Irish role in Erie Canal's construction to be honored

By Peter McDermott

Douglas Lazarus had an idea for "ReInspired."

The Middlebury, Vt. resident is the curator for an exhibition of that title celebrating the building of the Erie Canal. He thought it would be fitting to invite artists from Ireland to do paintings for the show, which will coincide with the World Canal Conference in Rochester, N.Y. in late September.

"The Irish relationship to it is huge," Lazarus said of the Erie Canal. "Thousands of Irish navvies [unskilled laborers] were brought over specifically to work on it."

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He selected two artists earlier this year, but financing their trip across the Atlantic proved to be a problem.

"There's no money in Ireland," Lazarus said, referring to the sharp downturn in the world economy, "And there's very little here.

"It's a killer getting money out of people for non-profit ventures," he told the Echo a few months ago.

Then, he got a break. Leitrim County Council's arts sub-committee announced it would pay the expenses of one of the artists, Cormac O'Leary, whose studio is in an isolated part of the county.

The Cork-born, Sligo-raised painter arrived on June 9 at JFK Airport and took a shuttle flight to Burlington, Vt. He quickly settled in.

"It's very relaxing here," said O'Leary, who is married with two young children. "It's similar to Leitrim. Even the way the rain moves in is very familiar."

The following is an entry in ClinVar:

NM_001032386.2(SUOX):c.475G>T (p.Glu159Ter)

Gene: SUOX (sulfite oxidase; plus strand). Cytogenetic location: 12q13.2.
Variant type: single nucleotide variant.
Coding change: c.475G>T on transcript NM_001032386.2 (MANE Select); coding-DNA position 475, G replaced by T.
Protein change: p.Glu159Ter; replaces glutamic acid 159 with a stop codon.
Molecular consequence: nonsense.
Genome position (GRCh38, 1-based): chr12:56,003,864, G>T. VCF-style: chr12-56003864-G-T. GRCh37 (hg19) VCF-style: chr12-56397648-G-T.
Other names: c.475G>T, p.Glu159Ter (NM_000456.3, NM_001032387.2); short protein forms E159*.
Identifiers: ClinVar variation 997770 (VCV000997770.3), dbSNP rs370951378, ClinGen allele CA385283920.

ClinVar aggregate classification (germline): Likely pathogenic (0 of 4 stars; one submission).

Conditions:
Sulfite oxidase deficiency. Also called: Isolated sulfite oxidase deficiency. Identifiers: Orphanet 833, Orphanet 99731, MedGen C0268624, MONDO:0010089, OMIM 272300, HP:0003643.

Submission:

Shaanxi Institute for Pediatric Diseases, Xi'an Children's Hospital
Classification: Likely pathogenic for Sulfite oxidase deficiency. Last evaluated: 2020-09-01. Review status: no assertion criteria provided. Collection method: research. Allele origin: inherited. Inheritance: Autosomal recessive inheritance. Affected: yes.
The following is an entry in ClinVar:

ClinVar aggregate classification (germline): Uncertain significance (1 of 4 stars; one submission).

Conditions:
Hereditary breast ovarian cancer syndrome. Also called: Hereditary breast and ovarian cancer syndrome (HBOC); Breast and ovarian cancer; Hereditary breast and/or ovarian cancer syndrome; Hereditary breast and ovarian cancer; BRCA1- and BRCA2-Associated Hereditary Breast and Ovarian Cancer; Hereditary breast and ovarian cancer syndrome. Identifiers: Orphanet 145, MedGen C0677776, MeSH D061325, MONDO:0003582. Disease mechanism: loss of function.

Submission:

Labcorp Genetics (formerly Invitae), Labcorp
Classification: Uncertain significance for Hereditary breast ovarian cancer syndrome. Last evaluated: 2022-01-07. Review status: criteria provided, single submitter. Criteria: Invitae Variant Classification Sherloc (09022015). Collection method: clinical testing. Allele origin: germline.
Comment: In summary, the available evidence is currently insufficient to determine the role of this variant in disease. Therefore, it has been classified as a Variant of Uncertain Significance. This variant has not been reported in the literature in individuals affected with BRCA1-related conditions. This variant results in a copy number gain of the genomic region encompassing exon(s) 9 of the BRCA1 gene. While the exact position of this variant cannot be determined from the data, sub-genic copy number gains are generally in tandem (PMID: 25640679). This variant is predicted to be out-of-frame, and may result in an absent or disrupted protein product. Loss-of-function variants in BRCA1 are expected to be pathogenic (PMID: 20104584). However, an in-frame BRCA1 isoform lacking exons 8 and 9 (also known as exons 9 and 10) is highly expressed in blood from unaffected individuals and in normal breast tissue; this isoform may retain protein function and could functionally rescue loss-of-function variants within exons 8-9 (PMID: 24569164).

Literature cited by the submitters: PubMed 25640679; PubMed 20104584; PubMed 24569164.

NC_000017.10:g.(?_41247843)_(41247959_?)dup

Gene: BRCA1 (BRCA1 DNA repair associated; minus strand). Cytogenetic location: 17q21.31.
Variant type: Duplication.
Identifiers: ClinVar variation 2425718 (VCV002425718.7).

The artist took sketches and photos on a day trip with Lazarus to Troy, N.Y., site of the Federal Lock, the gateway to the Erie Canal. "The journey down was itself extraordinary. It's very beautiful," O'Leary said.

Of Troy, he said: "I saw Irish names everywhere."

He continued: "You get a sense from the faded grandeur of the buildings that it was once prosperous. But it's still full of character."

While there, he climbed down onto an embankment to get a better view of old warehouse buildings that will feature in his work for the exhibit.

"They're disappearing back into nature - that's very interesting to me as an artist," O'Leary said.

Meanwhile, Lazarus, who is himself an artist, said that the guest is staying at an accommodation that "is the best that New England has to offer.

"He's been feasted at a different home every night," he said, adding that the band led by local police chief Tom Hanley is providing the entertainment.

"We get a one-dimensional view of America in Europe. It's often negative," said O'Leary, whose late father John was also a professional artist and whose Barcelona-based sister shows her work regularly. "I found the people here to be very generous."

Lazarus, who is working under the auspices of the Bronx County Historical Society, was unable to secure funding for the second Irish painter, but found a replacement in the Cork-born Boston resident Vincent Crotty. He did some fieldwork for his painting in recent days in Utica, N.Y.

"Most of the Irish talent that is celebrated in America is either musical or dance," Lazarus said. "The visual artists that Ireland has are equally worthy of note."

The New York City-born artist is also fascinated with the broader story of the Erie Canal, which he said was designed by "uneducated farm boys."

Lazarus continued: "It was the beginning of American engineering."

[PHOTO: Douglas Lazarus is curator of "ReInspired."]

"ReInspired: An Artistic Navigation of the Erie Canal" will depict, its project description promises, the "inspiring beauty of the landscape through which the canal passes." The 500 or so delegates to the World Canal Conference will get to see it first. It will then be shown at the Italian Cultural Institute of New York from the end of September through Mid-October. The Rensselaer Polytechnic Institute, which is marking its 175th anniversary, will host the traveling show in Troy from mid-October through February 2011.